People drank illegal "bootlegged" liquor (illegal, "black market") from "rum-runners" from Caribbean Islands or from Canada. Some people made their own gin (sometimes it was deadly). The illegal alcohol trade spawned shocking crimes and Gangsters because there was so much money involved. Wars between rival gangsters and mobsters were so bad that about 500 mobsters were killed in Chicago in the 1920s. Police were bribed into silence and almost no mobsters were brought to justice.
The opposite opinion of the progressive education backers. Fundamentalists believed that teaching Darwinian evolution and certain scientific ways of thinking were destroying faith in the Bible and causing moral breakdown of youth.
A. Mitchell Palmer
US Attorney General in 1919, who rounded up suspected Communists during the "red scare" mood that had hit the US around 1919. His nickname was "Fighting Quaker". A bomb shattered his house in Washington DC.
Frederick W. Taylor
Inventor and engineer who came up with techniques that made manufacturing more efficient. Led to the ability of manufacturers to make ever better products more cheaply. Cars especially.
Founder of the new profession of "advertising". A way to make Americans want and buy "more, more more" by making them feel discontented with the things they had.
This was a way to sell all of the products that were coming out of US factories.
Wrote the bestseller: "The Man Nobody Knows", where he claimed that Jesus was the greatest advertiser of all time.
1919-1920: National mood in US for several years that started with the 1917 Bolshevik (Communist) revolution in Russia. Communists and left-wing, liberal believers were treated badly, some arrested, some deported to Russia.
5 members of the Socialist party were elected to office in NY, but were denied the ability to take their seats and serve.
Some states passed laws against speech that sounded too Socialist, left-leaning or Communist in nature. This was a violation of the US Constitution, which guarantees free speech.
This was a time of anti-foreignism and "anti-redism".
Also a time where business leaders denounced labor unions as "socialist". They called for "open shops" or non-union factories.
This feeling of "red-ism" even affected the outcome of a criminal court case, where the jury was prejudiced against the accused because they were immigrants and anti-war.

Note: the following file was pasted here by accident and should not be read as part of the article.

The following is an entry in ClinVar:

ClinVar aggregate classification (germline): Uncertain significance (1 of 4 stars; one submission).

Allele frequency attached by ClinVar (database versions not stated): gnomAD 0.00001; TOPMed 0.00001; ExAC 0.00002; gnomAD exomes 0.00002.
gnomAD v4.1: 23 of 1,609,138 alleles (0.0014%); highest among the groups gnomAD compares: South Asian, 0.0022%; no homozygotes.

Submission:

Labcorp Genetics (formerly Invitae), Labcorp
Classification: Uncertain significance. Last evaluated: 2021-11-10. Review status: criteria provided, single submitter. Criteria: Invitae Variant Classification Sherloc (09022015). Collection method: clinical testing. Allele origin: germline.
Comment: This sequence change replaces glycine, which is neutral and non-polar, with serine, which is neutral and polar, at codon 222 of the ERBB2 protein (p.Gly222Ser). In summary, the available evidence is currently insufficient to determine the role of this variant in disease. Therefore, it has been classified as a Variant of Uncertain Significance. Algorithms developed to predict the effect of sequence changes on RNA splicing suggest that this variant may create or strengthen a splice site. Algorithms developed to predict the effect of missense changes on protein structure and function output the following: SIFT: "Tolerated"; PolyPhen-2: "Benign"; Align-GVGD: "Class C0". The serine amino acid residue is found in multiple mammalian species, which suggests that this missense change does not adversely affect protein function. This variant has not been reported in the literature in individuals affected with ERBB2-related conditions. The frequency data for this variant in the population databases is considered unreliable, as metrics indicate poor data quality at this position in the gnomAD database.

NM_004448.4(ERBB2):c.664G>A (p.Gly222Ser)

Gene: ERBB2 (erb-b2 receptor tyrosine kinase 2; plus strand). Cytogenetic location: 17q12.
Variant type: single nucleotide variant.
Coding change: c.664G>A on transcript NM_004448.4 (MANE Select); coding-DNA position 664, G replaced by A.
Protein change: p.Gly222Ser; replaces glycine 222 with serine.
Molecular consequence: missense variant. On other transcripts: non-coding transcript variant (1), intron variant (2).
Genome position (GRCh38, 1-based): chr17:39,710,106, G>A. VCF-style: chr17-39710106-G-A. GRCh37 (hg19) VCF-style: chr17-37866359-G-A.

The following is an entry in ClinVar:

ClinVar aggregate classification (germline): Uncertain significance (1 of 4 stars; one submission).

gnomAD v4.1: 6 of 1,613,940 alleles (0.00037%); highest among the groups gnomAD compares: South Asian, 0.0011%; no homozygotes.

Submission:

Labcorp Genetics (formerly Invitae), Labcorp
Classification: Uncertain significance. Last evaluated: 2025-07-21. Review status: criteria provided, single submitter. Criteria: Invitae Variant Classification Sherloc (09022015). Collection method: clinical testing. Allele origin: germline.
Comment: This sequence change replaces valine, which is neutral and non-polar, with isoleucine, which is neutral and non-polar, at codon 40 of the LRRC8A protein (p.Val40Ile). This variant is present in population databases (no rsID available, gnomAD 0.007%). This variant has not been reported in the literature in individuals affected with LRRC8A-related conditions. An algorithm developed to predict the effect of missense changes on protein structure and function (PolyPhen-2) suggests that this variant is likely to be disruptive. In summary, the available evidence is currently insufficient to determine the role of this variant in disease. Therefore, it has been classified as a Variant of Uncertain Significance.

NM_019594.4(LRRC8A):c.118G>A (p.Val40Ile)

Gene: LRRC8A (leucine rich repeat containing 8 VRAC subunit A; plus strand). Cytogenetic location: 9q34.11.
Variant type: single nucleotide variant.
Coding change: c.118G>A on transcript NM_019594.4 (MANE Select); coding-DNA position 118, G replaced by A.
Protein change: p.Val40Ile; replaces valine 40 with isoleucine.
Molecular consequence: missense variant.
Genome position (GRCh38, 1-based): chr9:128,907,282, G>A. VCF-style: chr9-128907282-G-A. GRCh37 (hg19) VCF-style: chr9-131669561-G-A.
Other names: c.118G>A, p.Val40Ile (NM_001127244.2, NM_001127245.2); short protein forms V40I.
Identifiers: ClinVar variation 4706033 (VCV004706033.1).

Lawyer in the Scopes case (Monkey Trials).
H. L. Mencken
Author in 1920s who wrote American Mercury. He criticized many American Institutions like: marriage, patriotism, democracy, Prohibition, Puritans.
Industrial wizard who put American on "rubber tires". Created the Model T. He had a 1-track mind: the will to create techniques to standardize a factory (make standardized parts) - this developed into assembly-line production - called "Fordism". His methods made it so economical to make a car, that most people could afford one. In mid 1920s the Ford roadster was $260. By 1920, 1 in 4 Americans owned a car.
Florida land boom
1925. One sign of economic trouble, among the generally prosperous boom years of the 1920s. Many people had bought overpriced land in Florida. Much of it devastated by a hurricane.
Dr. from Vienna who argued that sexual repression was responsible for many nervous and emotional ills.
This became justification for some for the new sexual frankness of the 1920s.
Hot-headed, heavy drinking journalist. Wrote Main Street and Babbitt - stories about repression involved in the American Capitalist system.
National mood that was anti-foreigner.
The KKK even flourished at this time. The KKK was anti Black, anti-Catholic, anti-Jewish, anti-Pacifist, anti-Communist, anti-internationalist, anti-revolutionist, anti-alcohol, anti-gambling, anti-adultery. They were PRO: white/anglo-saxon and pro-Protestant.
Nativists tended to think that blue-eyed, blonde-haired Northern European immigrants were of better blood than anyone else. They even discriminated against immigrants from Southern and Eastern Europe (like Italians).
Author who, of all of his peers, was most affected by WWI (he fought in Italy). Had some criticisms of the war. Wrote The Sun Also Rises (1926), A Farewell to Arms (1929). He was troubled - died of suicide in 1961.
Author in the 1920s, who along with other black authors and black musicians (jazz) in Harlem, NY helped to create a black cultural renaissance, where blacks had new pride and argued for the "New Negro" who was equal to whites.
Jamaican born political leader - founded United Negro Improvement Assn. Harlem NY was home base - he inspired large groups of black Americans.
Buying on Credit
New idea in 1920s. "Buy now - pay later" idea where people borrowed $ to get goods now: like refrigerators, vacuum cleaners, cars and radios.
People got further into debt, which made the booming economy vulnerable.
wireless telegraphy was invented in the 1890s, used during WW1. Next came voice-carrying radio.
During the 1920s, families would gather around the radio.
This made for big social, cultural and even political change as more Americans could hear the same information at the same time. Companies began to advertise on the radio, which caused economic change too.